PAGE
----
Are you making this critical mistake in your career transition?

Are you putting two and two together and ending up with a big mess?

This is what I’m talking about: some of you think you need to turn your renaissance personality into a brand when you’re changing jobs or careers.


Let’s separate the two (renaissance personality and personal brand):

A renaissance personality is just that; a personality type. You either are one or you’re not. You can’t develop this and turn into one if you’re not, and if you are, you can’t try pretending you’re more of a specialist. (Well, you could pretend, but let me assure you that disaster will be the result of your effort.)

A personal brand is what makes an employer salivate to hire you. It’s what really sets you apart and that has bottom-line value to an employer. It’s also something you do consistently.

Yes, your personal brand can also be based on your personality, but most often it is a combination of a specific skill or ability and the way you generate results.

The most important thing to understand is that your personal brand should always be tied in with your “audience.” If you’re going after a marketing position, you’d want to craft a different brand and brand statement than when you’re tapping into your nonprofit fundraising skills.

Being a renaissance man or woman has nothing to do with this.

Unless, of course, in the very unusual event an employer is looking for someone with your eclectic background, skills, and interests. (Hint: this is an anomaly.)

What’s more: you don’t need to tell any prospective employer about your being a renaissance person. They won’t get it. All they may get out of that is the question “when will you leave us to pursue your next passion?”

Always put yourself in the shoes of the hiring person/the employer. What’s in it for them? They want to know why they should hire you. Are you worth your keep – and more? What “problem” can you solve for this organization?

Here’s what you need to understand:

–          A “renaissance personality” is not a brand. It’s simply who you are. (Or who you’re not.)

–          Your brand and brand statement need to change according to your “audience.”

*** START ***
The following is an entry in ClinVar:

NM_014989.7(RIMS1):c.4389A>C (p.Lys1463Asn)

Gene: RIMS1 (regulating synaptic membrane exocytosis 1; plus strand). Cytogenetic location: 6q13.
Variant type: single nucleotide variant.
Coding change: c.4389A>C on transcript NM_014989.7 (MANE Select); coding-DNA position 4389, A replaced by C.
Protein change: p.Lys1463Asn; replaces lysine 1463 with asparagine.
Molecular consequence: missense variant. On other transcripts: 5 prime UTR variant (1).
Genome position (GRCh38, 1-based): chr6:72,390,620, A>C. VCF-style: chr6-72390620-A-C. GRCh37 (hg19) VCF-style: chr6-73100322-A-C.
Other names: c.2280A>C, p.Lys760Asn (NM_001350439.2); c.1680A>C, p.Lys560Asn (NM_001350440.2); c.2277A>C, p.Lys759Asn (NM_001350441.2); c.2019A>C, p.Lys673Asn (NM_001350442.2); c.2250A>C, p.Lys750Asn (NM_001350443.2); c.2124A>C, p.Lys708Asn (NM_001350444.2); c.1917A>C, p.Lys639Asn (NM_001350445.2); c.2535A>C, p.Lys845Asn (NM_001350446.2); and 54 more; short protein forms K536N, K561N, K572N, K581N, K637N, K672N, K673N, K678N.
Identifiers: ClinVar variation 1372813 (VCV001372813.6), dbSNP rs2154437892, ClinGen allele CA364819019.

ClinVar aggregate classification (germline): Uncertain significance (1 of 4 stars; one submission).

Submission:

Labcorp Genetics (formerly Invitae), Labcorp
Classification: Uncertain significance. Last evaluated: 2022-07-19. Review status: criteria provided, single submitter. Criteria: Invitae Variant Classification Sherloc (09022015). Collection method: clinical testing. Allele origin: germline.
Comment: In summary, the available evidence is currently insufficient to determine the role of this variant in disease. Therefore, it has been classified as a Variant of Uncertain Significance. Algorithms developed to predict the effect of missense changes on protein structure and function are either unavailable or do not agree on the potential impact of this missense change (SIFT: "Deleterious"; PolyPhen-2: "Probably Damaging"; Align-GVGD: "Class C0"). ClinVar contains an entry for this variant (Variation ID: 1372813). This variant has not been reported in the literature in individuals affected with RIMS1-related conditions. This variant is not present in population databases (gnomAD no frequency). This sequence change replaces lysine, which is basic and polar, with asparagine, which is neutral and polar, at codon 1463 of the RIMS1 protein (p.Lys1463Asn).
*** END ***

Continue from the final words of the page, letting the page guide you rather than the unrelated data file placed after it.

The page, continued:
–          As a renaissance personality, you’ll simply have more versions of your personal brand than most people. (But if you’re only after one particular position right now, you’ll only have one version of your brand.)

Again; it’s about being strategic and selective – just as it is for every job seeker. An employer does not need to know about all the different things you’ve done. They should hear about your qualifications that are relevant to them and the position you’re interested in.

One more time…please repeat after me:

Renaissance personality = part of your natural character.

Personal brand = the main things that make you different from the next person in the same job and that would make an employer chase you down the block to offer you a position.


:   )


  1. Ilona,

    That was a fantastic explanation of the differences between the renaissance personality and branding. It was concise and to the point. Love it.

    Comment by Lisa Adams — May 26, 2010 @ 9:20 pm

  2. Nice presentation of the contrast between two terms: personal brand and renaissance personality. I’m wondering if this is something people often get confused. It all seemed reasonably clear to me…

    Have you seen too many branding statements that are too broad, like “I’m good at everything all the time.” Is that why the clarification is necessary?

    Comment by Raj — May 26, 2010 @ 11:10 pm

  3. I’ve always had a problem with the notion of a personal brand anyway. That connotes delivery of a promise or experience on a consistent (and repetitive) basis even when you’re not there. You might be able to deliver on this once you start putting out products or books and tapes in your name, but maybe not before.
    In bridging the gap between the renaissance personality and the brand, I tell people I’m a custom product, not a brand. Just like the one-off gift shop I frequented in my youth where you could buy, well, brands! of tableware, house decor, etc., but with the custom wrap-around of that shop’s unique service and consultative small-town approach.